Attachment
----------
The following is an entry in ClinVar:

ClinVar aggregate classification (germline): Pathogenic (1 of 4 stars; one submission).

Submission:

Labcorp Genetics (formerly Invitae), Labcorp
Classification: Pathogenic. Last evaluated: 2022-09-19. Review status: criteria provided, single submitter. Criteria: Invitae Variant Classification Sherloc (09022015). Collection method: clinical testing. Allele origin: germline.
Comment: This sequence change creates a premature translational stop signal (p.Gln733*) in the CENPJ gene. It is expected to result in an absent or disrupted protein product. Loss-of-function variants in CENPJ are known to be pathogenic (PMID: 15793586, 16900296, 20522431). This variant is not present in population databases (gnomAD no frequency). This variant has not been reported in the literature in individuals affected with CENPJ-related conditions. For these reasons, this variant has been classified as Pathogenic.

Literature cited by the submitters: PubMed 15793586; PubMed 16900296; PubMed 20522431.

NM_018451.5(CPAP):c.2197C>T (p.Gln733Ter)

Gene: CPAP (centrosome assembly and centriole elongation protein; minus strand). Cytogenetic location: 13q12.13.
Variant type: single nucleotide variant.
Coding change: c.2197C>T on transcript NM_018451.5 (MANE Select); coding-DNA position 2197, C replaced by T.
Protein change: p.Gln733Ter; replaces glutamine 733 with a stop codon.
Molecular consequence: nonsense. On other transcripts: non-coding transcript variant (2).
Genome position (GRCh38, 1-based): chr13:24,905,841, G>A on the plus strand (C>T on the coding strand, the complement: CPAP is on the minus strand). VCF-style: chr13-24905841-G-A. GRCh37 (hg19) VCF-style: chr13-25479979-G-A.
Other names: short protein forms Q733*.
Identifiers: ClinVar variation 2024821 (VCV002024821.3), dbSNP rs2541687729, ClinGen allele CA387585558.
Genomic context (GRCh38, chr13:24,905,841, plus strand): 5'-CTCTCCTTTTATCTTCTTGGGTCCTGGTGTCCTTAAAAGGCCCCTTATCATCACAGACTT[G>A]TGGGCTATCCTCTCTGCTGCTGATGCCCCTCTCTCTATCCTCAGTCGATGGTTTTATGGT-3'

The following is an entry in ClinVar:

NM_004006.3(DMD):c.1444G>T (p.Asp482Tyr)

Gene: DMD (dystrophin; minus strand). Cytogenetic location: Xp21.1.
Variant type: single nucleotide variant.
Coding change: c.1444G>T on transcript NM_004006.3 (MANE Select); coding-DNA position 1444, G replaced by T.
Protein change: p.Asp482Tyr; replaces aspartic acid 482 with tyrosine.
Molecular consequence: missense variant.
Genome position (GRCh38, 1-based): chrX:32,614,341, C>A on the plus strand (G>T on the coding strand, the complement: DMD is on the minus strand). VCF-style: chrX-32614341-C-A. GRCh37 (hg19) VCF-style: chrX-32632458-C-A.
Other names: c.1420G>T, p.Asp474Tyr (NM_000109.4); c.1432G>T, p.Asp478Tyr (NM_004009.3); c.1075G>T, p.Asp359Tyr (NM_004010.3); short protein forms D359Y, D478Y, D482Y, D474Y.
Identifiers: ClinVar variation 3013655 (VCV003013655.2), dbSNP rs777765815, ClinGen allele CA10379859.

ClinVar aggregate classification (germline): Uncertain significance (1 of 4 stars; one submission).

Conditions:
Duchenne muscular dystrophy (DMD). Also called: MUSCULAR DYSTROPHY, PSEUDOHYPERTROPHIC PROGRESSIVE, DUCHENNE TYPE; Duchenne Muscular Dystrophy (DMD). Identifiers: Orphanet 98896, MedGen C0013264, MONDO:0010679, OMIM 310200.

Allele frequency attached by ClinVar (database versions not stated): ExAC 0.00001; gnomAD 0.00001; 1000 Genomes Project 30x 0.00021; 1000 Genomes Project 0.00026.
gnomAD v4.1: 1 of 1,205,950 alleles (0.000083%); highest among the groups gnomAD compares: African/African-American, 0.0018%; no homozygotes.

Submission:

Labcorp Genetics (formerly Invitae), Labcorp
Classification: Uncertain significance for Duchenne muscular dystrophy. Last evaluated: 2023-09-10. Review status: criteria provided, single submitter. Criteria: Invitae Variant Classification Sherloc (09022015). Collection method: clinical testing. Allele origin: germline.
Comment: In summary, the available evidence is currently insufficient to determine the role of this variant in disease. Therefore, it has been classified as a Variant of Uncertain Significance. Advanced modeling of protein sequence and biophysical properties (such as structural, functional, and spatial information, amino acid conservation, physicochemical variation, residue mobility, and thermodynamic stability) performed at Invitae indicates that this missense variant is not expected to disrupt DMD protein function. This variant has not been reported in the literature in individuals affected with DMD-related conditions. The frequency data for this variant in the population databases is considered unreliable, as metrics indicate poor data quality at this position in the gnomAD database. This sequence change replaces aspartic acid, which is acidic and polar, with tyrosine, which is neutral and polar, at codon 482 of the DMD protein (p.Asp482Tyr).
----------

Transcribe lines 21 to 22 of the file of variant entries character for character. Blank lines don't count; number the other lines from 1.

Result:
Variant type: single nucleotide variant.
Coding change: c.1444G>T on transcript NM_004006.3 (MANE Select); coding-DNA position 1444, G replaced by T.